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From the day I signed up about two years ago, I’ve always seen the potential in Twitter. It’s a potential that the company almost let go to waste last year with its inability to stay up and work correctly. But it rebounded, and now it’s finally living up to its abilities. Yet during that time something else has become clear: There’s an offshoot of Twitter that arguably opens up more doors than Twitter itself: Twitter Search.
Twitter clearly recognized this too when it decided to purchase the Twitter search engine Summize last year. That service, now simply called Twitter Search, is able to scan tweets from millions of users instantaneously to paint a real-time picture of events and trends unfolding. But Twitter had oddly relegated Twitter Search to a second-hand product up until now. If you don’t know about it, the only way to currently find it on the site is a link buried in a list of links in the site’s footer. But that’s about to change.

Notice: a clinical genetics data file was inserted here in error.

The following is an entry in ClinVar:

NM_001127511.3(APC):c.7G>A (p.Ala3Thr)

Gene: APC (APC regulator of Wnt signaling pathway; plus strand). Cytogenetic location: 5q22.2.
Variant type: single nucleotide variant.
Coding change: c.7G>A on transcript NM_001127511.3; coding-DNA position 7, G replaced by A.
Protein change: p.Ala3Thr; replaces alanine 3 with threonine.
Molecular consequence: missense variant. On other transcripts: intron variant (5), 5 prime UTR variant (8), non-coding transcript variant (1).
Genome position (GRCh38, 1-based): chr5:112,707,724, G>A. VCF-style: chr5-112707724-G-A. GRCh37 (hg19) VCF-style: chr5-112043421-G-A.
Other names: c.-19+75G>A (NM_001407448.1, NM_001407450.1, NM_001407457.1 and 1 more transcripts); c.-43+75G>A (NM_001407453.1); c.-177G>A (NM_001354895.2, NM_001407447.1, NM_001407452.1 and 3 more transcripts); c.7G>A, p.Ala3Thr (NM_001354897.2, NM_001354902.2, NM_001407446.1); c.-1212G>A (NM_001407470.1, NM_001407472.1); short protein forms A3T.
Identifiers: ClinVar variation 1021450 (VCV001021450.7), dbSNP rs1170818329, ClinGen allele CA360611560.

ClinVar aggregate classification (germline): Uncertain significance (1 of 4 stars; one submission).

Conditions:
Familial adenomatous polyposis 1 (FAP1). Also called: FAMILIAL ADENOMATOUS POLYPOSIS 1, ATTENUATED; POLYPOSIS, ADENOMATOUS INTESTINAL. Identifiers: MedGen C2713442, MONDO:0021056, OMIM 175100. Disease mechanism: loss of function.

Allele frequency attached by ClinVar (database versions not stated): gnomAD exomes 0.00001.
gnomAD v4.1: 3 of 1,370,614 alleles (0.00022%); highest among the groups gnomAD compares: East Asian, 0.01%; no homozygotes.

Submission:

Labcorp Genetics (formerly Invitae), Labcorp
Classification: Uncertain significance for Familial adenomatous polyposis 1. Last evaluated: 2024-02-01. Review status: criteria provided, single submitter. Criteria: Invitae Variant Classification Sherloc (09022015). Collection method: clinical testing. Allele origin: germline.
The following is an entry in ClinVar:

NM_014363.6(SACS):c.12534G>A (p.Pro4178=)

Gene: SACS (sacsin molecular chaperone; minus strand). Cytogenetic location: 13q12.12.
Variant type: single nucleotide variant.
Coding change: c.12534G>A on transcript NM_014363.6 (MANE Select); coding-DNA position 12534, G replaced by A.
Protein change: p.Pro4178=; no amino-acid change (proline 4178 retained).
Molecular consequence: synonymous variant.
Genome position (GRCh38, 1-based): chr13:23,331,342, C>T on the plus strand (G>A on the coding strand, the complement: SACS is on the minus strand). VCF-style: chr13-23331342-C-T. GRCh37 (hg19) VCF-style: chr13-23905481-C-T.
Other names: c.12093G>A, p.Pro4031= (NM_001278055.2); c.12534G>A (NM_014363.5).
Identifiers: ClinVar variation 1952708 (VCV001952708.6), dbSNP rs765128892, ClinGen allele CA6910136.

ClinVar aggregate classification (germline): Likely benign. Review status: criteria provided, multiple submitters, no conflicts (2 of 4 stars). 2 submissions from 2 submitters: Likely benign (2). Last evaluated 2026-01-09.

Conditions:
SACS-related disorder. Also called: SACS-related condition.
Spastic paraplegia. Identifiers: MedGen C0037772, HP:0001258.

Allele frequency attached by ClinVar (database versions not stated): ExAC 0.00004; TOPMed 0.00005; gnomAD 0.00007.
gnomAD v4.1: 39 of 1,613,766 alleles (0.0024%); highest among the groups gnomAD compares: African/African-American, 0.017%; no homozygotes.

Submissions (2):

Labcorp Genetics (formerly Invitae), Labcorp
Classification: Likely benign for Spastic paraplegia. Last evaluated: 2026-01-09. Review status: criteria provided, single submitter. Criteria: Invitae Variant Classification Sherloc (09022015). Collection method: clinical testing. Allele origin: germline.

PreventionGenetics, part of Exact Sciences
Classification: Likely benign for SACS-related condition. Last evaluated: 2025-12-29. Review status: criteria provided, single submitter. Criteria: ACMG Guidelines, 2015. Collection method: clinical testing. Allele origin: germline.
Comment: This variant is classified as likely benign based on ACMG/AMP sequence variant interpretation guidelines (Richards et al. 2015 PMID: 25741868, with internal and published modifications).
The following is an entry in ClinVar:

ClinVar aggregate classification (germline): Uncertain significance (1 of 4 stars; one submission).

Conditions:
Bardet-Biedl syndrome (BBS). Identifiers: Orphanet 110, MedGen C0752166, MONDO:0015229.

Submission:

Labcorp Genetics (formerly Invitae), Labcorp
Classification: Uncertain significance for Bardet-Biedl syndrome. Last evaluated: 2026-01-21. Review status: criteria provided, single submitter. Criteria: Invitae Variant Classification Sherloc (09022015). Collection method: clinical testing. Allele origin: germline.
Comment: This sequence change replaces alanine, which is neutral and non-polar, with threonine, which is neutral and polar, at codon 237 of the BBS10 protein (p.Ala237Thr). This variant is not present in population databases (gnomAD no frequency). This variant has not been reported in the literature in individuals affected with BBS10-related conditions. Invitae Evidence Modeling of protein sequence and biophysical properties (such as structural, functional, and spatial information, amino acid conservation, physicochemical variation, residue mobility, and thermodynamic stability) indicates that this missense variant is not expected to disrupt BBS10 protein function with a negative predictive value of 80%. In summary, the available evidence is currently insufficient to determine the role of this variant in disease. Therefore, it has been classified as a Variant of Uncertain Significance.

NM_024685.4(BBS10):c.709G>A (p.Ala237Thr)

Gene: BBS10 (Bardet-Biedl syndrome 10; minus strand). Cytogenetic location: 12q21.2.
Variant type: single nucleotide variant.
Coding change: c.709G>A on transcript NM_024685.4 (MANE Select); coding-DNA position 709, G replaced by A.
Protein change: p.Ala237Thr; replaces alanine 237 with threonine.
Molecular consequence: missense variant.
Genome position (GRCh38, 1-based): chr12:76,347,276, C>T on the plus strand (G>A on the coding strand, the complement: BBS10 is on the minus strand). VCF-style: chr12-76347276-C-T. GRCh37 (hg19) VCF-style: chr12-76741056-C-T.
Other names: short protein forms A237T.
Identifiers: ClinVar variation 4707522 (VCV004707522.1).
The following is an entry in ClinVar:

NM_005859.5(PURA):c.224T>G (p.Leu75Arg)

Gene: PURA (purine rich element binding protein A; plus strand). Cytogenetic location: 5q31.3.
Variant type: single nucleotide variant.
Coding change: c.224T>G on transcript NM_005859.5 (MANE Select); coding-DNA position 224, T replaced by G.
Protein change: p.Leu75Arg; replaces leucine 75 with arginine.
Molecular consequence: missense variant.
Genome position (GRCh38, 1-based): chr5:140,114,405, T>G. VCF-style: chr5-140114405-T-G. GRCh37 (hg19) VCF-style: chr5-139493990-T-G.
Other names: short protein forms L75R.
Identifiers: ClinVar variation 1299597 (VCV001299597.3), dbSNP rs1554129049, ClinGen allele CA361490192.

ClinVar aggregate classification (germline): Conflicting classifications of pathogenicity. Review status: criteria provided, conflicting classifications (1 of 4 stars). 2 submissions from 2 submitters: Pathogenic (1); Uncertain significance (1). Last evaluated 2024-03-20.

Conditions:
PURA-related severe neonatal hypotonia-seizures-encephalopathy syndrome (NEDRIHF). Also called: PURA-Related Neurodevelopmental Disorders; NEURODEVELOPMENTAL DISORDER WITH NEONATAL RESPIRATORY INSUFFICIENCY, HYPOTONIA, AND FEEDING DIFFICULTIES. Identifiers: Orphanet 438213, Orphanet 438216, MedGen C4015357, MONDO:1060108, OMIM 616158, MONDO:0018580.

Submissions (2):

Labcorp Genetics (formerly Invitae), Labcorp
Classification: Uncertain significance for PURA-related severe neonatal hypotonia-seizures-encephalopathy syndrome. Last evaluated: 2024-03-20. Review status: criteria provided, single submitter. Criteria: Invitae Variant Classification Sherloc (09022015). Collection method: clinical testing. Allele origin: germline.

Twitter is testing putting search front and center, co-founder Biz Stone writes today on the company’s blog. A search box will appear for a select group of testers in the upper right hand corner of the site. To the left of it there will even be a “Trends” drop down menu showing the hot terms people are currently tweeting about.
Twitter is quick to note that only users who have made their tweets publicly viewable will have their results show up in Twitter search results — lest they have a Facebook-style uprising on their hands. Stone also notes that some 90 percent of Twitter users choose to make their updates public. This means a huge database that is searchable — and undoubtedly monetizable if Twitter chooses to go that route in its quest to make money.
Stone notes that a full search-on-site launch will happen once they’ve “kicked the tires a bit” on this concept.
Twitter secured a new $35 million round of funding last week.
You can find me on Twitter here along with fellow VentureBeatniks Eric Eldon, Dean Takahashi, Anthony Ha, Chris Morrison, Tam Vo, Camille Ricketts, Dan Kaplan and Matt Marshall. We have a VentureBeat account (for our posts) as well.
VB’s research team is studying mobile user acquisition:
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